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Thursday 7 December 2023 Dublin: 11°C
DPA/PA Images Court spokeswoman Annette Gabriel talks about the verdict in the juridical dispute over the virtual legacy at Facebook of a deceased underage girl.
legacy issues

German court denies parents access to dead teen's Facebook account

The parents want to know if their child died by suicide.

A GERMAN COURT backed online giant Facebook in its battle to reject a demand by the parents of a dead teenage girl for access to her  account.

The 15-year-old was killed by a Berlin underground train in 2012 and her parents have been trying since to establish if she died by suicide by jumping onto the tracks.

They want access to her Facebook account to examine if she had ever mentioned a death wish in chats with friends or in any posts.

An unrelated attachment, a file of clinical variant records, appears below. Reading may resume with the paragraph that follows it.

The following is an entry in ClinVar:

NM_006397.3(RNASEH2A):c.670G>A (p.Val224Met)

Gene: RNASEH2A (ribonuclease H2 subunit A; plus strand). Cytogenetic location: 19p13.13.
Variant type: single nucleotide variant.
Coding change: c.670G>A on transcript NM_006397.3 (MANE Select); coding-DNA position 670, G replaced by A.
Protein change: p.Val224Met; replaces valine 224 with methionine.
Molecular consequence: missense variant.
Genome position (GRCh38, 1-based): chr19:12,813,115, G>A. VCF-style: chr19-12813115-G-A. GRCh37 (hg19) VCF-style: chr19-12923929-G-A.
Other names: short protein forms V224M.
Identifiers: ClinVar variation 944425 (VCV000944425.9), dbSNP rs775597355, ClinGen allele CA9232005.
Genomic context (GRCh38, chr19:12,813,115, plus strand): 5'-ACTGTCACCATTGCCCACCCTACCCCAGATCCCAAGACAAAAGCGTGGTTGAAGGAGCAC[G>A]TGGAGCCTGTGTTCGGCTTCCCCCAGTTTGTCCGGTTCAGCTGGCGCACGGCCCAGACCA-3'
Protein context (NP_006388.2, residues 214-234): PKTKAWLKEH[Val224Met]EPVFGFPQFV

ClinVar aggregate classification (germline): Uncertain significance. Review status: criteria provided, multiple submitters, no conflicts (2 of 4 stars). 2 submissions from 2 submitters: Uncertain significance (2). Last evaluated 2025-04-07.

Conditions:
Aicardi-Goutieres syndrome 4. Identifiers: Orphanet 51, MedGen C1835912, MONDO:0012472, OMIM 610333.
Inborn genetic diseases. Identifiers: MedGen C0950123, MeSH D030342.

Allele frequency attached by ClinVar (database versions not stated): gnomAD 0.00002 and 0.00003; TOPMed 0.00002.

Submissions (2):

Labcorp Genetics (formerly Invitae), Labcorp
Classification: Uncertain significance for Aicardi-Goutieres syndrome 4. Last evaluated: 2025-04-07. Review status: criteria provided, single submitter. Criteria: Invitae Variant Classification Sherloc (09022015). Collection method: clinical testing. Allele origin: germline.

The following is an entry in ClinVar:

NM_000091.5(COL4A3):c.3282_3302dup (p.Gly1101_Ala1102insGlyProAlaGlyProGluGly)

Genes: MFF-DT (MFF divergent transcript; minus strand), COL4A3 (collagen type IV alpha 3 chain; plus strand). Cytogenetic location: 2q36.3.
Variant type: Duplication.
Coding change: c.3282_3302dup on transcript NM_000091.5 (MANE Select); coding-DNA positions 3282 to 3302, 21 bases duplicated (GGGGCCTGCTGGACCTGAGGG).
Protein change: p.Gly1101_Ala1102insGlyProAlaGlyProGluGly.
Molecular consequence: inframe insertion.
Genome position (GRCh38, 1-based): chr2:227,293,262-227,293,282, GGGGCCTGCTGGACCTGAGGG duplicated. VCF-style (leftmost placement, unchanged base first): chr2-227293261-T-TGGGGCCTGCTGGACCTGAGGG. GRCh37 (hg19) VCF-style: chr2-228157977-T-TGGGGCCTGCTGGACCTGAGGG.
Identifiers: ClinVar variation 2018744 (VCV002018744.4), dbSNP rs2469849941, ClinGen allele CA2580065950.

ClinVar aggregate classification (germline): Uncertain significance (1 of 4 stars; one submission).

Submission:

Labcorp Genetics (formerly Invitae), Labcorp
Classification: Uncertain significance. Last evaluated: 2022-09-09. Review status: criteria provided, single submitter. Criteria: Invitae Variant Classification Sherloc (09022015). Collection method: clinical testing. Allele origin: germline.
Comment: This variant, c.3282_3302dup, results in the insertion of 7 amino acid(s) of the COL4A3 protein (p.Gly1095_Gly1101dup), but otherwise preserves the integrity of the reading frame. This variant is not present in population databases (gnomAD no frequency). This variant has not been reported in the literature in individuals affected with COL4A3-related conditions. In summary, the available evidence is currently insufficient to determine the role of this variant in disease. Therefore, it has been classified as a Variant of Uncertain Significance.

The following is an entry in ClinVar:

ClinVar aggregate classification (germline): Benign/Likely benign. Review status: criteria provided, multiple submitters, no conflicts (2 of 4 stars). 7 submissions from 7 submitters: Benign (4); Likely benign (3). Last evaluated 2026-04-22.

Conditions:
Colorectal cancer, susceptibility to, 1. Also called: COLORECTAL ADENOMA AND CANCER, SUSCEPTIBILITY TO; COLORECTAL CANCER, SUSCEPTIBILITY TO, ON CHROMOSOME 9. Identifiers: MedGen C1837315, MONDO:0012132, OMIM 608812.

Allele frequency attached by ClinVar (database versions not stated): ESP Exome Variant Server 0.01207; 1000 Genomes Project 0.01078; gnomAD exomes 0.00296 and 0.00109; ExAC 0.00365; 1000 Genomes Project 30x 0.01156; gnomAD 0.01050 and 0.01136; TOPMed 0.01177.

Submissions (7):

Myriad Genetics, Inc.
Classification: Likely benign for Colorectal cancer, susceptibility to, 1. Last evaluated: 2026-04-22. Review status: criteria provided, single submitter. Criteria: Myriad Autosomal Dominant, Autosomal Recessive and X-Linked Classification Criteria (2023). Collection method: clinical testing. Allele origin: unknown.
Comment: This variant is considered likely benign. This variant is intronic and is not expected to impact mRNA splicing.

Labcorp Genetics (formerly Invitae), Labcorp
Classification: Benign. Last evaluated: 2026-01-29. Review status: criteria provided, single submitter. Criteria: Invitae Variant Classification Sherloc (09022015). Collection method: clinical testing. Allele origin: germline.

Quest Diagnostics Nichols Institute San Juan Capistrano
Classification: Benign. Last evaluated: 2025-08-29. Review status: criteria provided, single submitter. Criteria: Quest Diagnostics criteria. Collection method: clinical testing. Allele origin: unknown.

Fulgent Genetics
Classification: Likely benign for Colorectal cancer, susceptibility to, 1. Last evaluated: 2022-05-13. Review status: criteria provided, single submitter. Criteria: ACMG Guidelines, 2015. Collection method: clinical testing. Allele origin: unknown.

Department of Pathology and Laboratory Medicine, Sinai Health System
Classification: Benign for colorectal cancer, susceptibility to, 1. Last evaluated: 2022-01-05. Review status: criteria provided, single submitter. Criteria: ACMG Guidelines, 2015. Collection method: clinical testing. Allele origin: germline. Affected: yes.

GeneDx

A first Berlin court had ruled in favour of the parents’ request, finding that the contents of the girl’s Facebook account are part of her legacy.

The panel found that emails and Facebook entries were similar to letters and diaries, which “can be inherited regardless of their content”.


An appeals court ruled in favour of the US online group, which argued that opening up the account would compromise the privacy of the teenager’s contacts.

Facebook has faced increased scrutiny in Germany, where authorities have proposed heavy fines if online social networks fail to wipe illegal hate speech from their sites.

In a recent high-profile court case, the website clinched victory against a Syrian refugee whose selfie with Chancellor Angela Merkel made him the target of racist trolls.

The refugee had sought to get the online group to search out and delete defamatory posts, but the court ruled that it was unclear whether Facebook was able to conduct such searches without surmounting major technical hurdles.

© – AFP 2017

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